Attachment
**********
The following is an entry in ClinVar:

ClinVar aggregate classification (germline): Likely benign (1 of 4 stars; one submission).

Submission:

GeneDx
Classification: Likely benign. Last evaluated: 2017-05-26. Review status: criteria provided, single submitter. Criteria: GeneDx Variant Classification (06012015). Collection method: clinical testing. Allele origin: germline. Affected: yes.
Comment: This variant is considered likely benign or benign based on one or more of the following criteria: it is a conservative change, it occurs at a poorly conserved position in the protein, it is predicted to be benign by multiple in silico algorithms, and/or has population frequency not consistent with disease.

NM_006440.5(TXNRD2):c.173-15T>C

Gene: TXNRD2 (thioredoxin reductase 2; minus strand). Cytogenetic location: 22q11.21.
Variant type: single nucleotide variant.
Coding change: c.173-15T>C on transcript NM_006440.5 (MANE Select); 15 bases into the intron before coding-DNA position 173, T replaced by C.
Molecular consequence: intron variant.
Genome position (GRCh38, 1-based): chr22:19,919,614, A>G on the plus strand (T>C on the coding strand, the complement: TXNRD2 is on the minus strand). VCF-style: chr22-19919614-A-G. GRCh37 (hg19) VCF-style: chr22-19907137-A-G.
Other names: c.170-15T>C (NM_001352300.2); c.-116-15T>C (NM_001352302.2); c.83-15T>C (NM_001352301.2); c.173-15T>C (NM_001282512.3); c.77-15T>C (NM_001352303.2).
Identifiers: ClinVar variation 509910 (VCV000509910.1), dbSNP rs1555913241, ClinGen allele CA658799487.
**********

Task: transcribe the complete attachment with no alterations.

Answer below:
The following is an entry in ClinVar:

ClinVar aggregate classification (germline): Likely benign (1 of 4 stars; one submission).

Submission:

GeneDx
Classification: Likely benign. Last evaluated: 2017-05-26. Review status: criteria provided, single submitter. Criteria: GeneDx Variant Classification (06012015). Collection method: clinical testing. Allele origin: germline. Affected: yes.
Comment: This variant is considered likely benign or benign based on one or more of the following criteria: it is a conservative change, it occurs at a poorly conserved position in the protein, it is predicted to be benign by multiple in silico algorithms, and/or has population frequency not consistent with disease.

NM_006440.5(TXNRD2):c.173-15T>C

Gene: TXNRD2 (thioredoxin reductase 2; minus strand). Cytogenetic location: 22q11.21.
Variant type: single nucleotide variant.
Coding change: c.173-15T>C on transcript NM_006440.5 (MANE Select); 15 bases into the intron before coding-DNA position 173, T replaced by C.
Molecular consequence: intron variant.
Genome position (GRCh38, 1-based): chr22:19,919,614, A>G on the plus strand (T>C on the coding strand, the complement: TXNRD2 is on the minus strand). VCF-style: chr22-19919614-A-G. GRCh37 (hg19) VCF-style: chr22-19907137-A-G.
Other names: c.170-15T>C (NM_001352300.2); c.-116-15T>C (NM_001352302.2); c.83-15T>C (NM_001352301.2); c.173-15T>C (NM_001282512.3); c.77-15T>C (NM_001352303.2).
Identifiers: ClinVar variation 509910 (VCV000509910.1), dbSNP rs1555913241, ClinGen allele CA658799487.